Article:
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Report No. 185

Section 44A (as proposed in the 69th Report)

Proposal in 69th Report is for adding section 44A relating to 'gross negligence of a guardian or next friend of a minor' as basis for setting aside or ignoring an earlier judgment against the minor. (This is to apply to persons under other disabilities also.)

In the above Report, it was felt that there was some conflict of opinion in the High Courts as to the right of a minor or other person under disability to sue to set aside a judgment on the ground of negligence of the guardian ad litem or the next friend. It was said that there was no direct judgment of the Privy Council or Supreme Court on the point. (para 16.118A). (para 16.120).

Now, the Report refers to Judgments of the High Courts of Allahabad (Biraj Fatma v. Mahmood Ali, AIR 1932 All 293 (FB), Calcutta, Lalla Sheo Churn Lal v. Bamanandan Dobey, (1894) ILR 22 Cal 8 and Mahesh Chandra v. Mahindra Nath, AIR 1941 Cal 401 (per B.K. Mukherjee J, as he then was); Delhi in Sant Bhushan Lal v. Brij Bhushan Lal, AIR 1967 Delhi 141; Kerala in Narayanan v. Gopalan, AIR 1960 Ker 367 (DB); Lahore Full Bench in Iftkhar v. Beant Singh, AIR 1946 Lah 233 (per Mehr Chand Mahajan J, as he then was); Mysore, Bore Gowda v. Negaraju, AIR 1964 Mys 8, as Judgments which affirm a right of a minor to challenge a Judgment on the ground of negligence of the guardian or next friend, since Section 44 does not prohibit any such action or defence. Mathern v. Ramc, ILR 14 Pat 824; Chandulal v. Ragam, AIR 1922 M 273; Egappa v. 278 Ramanathan, AIR 1942 Mad 384; Kamakshya v. Baldeo, AIR 1950 Pat 97 (FB).

The opposite view is contained in Krishna Das v. Vithoba, AIR 1939 Bom 66. We do not think that it is necessary to have a separate provision merely because of the contrary view in Krishna Das v. Vithoba, AIR 1939 Bom 66 and two other Bombay cases.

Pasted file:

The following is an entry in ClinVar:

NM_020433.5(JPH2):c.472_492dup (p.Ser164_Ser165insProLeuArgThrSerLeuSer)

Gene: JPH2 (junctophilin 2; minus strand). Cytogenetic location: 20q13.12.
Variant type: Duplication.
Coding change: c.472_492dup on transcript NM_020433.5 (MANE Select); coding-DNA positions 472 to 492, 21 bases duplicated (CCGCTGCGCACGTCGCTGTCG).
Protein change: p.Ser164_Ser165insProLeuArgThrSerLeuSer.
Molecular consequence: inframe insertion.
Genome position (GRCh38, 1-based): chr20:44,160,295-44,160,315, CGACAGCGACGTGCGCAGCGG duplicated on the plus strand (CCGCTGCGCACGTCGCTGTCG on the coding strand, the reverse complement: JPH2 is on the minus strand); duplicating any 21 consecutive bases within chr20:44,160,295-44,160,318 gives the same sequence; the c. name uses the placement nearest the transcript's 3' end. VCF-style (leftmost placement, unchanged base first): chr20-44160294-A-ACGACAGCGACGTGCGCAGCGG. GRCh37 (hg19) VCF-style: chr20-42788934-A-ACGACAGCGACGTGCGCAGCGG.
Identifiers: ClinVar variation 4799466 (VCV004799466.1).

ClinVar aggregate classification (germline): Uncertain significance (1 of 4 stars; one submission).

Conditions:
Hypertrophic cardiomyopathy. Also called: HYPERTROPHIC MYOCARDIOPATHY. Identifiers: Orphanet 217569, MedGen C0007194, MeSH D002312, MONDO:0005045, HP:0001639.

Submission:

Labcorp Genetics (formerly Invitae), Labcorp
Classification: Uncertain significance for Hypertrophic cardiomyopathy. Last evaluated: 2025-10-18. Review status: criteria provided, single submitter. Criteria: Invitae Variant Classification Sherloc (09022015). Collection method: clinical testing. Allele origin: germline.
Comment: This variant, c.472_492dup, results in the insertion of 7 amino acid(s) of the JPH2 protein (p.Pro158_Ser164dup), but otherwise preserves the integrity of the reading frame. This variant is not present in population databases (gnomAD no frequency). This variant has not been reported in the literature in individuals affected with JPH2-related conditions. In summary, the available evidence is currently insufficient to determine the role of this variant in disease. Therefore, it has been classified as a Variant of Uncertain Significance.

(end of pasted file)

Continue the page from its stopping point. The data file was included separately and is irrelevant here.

The 69th Report referred to the following observations of the Privy Council in Talluri Venkata Seshayya v. Tadikonda Kotiswararao (1936) 64 IA 17, referring to Judgments which held 'gross negligence' was always a ground (whether involving minors or not):

"Their Lordships are not concerned to discuss the validity of these decisions, or the elusive distinction between negligence and gross negligence, as they are satisfied that the principle involved in these cases is not applicable to such cases as the present one. The protection of minors against the negligent actions of their guardians is a special one."

The Privy Council case was one where negligence was not equated with fraud (see para 16.119) but there are clear observations in that case that negligence of guardians is a special case. Then the Privy Council dissented from Karri Bapanna v. Sunkari, 45 MLJ 324 in equating gross negligence of guardians with fraud.

The 69th Report itself (see para 16.118) refers to an earlier Privy Council case (from Cape of Good Hope), in Orphan Board v. Van Rosnen (1825) 1 Knapp 84 (cited in AIR 1950 Pat 97) to the following effect:

"If His Majesty were to dismiss this appeal on account of the neglect of their guardian to bring it to a decision, when the infants attain their full ages they would have a right to revive it. Infants were not to be prejudiced by the neglect of their guardians. On the contrary, according to the Civil law, as laid down in the Digest, Lib, 41, 1.8, minors, although not defended by their guardians or curators, may afterwards, on their causes being heard, be released from judgments pronounced against them."

The 69th Report itself refers to the Supreme Court case in Bishun Deo v. Seogem Ray, AIR 1951 SC 280 at (para 23) where the above principle was clearly accepted by Bose J. The learned Judge held that the decree of compromise could not be challenged and that if the minor was properly represented, the decree would be binding on the minor:

"unless the minor can show fraud or negligence on the part of his next friend or guardian ad litem"

The 69th Report itself says that the Bombay High court had referred to some English cases which negatived the right but there were a large number of other English cases (referred to in AIR 1950 Pat) which were in favour of it, which were not referred to by the Bombay High Court.

In the light of the two Privy Council cases and the Supreme Court judgment, it is not necessary to include 'negligence' as a separate ground in Section 44 merely because of one judgment of the Bombay High Court. We do not agree for insertion of Section 44A as recommended in para 16.145 of the 69th Report.



Review of the Indian Evidence Act, 1872 Back




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